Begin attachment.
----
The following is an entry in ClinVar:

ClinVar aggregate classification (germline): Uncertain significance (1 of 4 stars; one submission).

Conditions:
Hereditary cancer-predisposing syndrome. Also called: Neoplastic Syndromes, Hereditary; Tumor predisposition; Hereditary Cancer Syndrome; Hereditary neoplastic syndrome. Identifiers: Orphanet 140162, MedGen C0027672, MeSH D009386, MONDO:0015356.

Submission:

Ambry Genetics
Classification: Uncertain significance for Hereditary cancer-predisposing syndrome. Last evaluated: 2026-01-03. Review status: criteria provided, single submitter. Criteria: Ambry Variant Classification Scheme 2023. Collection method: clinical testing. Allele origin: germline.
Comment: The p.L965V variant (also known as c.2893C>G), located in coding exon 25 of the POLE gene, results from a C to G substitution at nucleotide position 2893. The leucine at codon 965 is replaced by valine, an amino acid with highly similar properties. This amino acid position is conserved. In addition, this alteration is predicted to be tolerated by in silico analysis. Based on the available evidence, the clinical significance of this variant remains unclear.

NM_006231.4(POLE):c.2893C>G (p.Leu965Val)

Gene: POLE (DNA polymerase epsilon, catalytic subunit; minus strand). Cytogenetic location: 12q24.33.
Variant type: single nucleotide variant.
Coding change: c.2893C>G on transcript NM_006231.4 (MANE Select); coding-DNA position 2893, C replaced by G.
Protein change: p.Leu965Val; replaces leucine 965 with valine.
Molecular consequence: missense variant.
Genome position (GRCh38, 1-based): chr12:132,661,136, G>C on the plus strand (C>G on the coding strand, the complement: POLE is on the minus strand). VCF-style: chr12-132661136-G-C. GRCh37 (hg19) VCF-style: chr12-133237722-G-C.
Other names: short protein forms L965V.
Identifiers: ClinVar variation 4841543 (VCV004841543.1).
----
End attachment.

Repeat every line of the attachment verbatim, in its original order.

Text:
The following is an entry in ClinVar:

ClinVar aggregate classification (germline): Uncertain significance (1 of 4 stars; one submission).

Conditions:
Hereditary cancer-predisposing syndrome. Also called: Neoplastic Syndromes, Hereditary; Tumor predisposition; Hereditary Cancer Syndrome; Hereditary neoplastic syndrome. Identifiers: Orphanet 140162, MedGen C0027672, MeSH D009386, MONDO:0015356.

Submission:

Ambry Genetics
Classification: Uncertain significance for Hereditary cancer-predisposing syndrome. Last evaluated: 2026-01-03. Review status: criteria provided, single submitter. Criteria: Ambry Variant Classification Scheme 2023. Collection method: clinical testing. Allele origin: germline.
Comment: The p.L965V variant (also known as c.2893C>G), located in coding exon 25 of the POLE gene, results from a C to G substitution at nucleotide position 2893. The leucine at codon 965 is replaced by valine, an amino acid with highly similar properties. This amino acid position is conserved. In addition, this alteration is predicted to be tolerated by in silico analysis. Based on the available evidence, the clinical significance of this variant remains unclear.

NM_006231.4(POLE):c.2893C>G (p.Leu965Val)

Gene: POLE (DNA polymerase epsilon, catalytic subunit; minus strand). Cytogenetic location: 12q24.33.
Variant type: single nucleotide variant.
Coding change: c.2893C>G on transcript NM_006231.4 (MANE Select); coding-DNA position 2893, C replaced by G.
Protein change: p.Leu965Val; replaces leucine 965 with valine.
Molecular consequence: missense variant.
Genome position (GRCh38, 1-based): chr12:132,661,136, G>C on the plus strand (C>G on the coding strand, the complement: POLE is on the minus strand). VCF-style: chr12-132661136-G-C. GRCh37 (hg19) VCF-style: chr12-133237722-G-C.
Other names: short protein forms L965V.
Identifiers: ClinVar variation 4841543 (VCV004841543.1).